Tickets are on sale for the third annual Wakamatsu Farm Festival. An event for the whole family, the May 18 festival benefits the historic Wakamatsu Tea and Silk Colony Farm, located at 941 Cold Springs Road, in Placerville. From the Nisenan tribe to the first Japanese colony in America, to gold seekers and the Veerkamp family farm, the festival honors the diverse cultures that, over time, made their home at this exceptional 270 acre site. Festival hours are from 10 a.m. to 4 p.m. and gates open at 9:30 a.m. Tickets are available at arconservancy.org/wakamatsufarmfestival. Tickets are limited and advance ticket purchase is strongly recommended.
Featured performers and exhibits include Native American Dancers and Artists, Gold Rush Living History, Japanese artists, Samurai Martial Arts, Taiko Drummers, traditional Japanese music and dance, bonsai, origami, and Ikebana exhibits, historic family farm displays, organic farm tours and a petting zoo. This year, the festival’s venues are a bit more dispersed, giving festival goers an opportunity to see Wakamatsu’s unique natural landscape, rich agricultural land and sweeping foothill vistas. Japanese artists and performers are showcased at the festival’s main stage at one end of the property, while a second stage, near the farm’s historic structures, features some favorite local musicians. El Dorado Arts Council is hosting an interactive art exhibit and Gold Country Artists Gallery, showcasing Wakamatsu Tea and Silk Colony Farm inspired artwork during the month of May at its Downtown Placerville gallery, and is showing the pieces at the May 18 festival.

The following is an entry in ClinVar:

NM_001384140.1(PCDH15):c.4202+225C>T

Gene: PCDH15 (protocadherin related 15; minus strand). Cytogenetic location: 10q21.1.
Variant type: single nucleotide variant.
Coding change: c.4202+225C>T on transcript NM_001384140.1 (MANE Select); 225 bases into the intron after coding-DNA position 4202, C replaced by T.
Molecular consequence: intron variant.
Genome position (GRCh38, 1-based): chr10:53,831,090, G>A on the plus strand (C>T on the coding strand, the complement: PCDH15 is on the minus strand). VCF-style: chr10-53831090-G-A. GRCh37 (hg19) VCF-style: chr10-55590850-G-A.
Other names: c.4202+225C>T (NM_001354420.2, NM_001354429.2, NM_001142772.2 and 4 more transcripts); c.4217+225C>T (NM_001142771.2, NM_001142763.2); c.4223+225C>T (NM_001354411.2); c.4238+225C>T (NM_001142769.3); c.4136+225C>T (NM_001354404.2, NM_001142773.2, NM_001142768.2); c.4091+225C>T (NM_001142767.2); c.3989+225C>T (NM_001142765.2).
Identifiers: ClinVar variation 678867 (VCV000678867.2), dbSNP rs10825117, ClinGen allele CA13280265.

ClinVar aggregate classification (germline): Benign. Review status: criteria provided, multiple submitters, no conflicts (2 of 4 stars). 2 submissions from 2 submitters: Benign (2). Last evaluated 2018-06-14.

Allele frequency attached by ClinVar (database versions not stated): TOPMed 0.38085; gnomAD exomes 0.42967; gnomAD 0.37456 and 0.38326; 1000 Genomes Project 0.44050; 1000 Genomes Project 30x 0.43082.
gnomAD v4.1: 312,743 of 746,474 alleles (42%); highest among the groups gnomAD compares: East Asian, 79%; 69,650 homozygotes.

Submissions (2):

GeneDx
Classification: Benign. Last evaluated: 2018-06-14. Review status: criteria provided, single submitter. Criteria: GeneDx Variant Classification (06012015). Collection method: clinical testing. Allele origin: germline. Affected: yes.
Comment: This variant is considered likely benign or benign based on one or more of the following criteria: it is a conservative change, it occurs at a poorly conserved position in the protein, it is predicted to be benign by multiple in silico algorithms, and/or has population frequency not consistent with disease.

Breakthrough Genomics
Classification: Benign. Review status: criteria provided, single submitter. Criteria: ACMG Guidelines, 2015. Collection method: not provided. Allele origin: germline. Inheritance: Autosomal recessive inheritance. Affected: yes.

Returning this year is celebrity chef Taro Arai with Mikuni Sushi for festival goers. This year’s festival also features popular local food vendors, Bonne Vie Crepes, Loco BBQ, Smith Flat House, Table Nectar, and Sierra Rizing Bakery, as well as Boeger Winery, David Girard Vineyards, Madrona Vineyards, Gold Hill Brewery and Barsotti Juices.
In late 2010, the American River Conservancy purchased the 270 acre farm from the Veerkamp family who owned the property for over 130 years, growing fruit and managing dairy and cattle operations. The conservancy continues to seek grants and donations to restore Wakamatsu and protect its extensive natural and cultural history. With its partners, American River Conservancy’s vision is to develop a historic farm using sustainable methods while serving as an educational and community resource. American River Conservancy creates partnerships between land owners, private foundations and donors, public agencies, academic institutions and community volunteers. Pursuing its mission through conservation, stewardship and education, this non-profit organization has protected over 12,000 acres of wildlife habitat, native fisheries, scenic vistas, recreational land and cultural resources since its founding in 1989.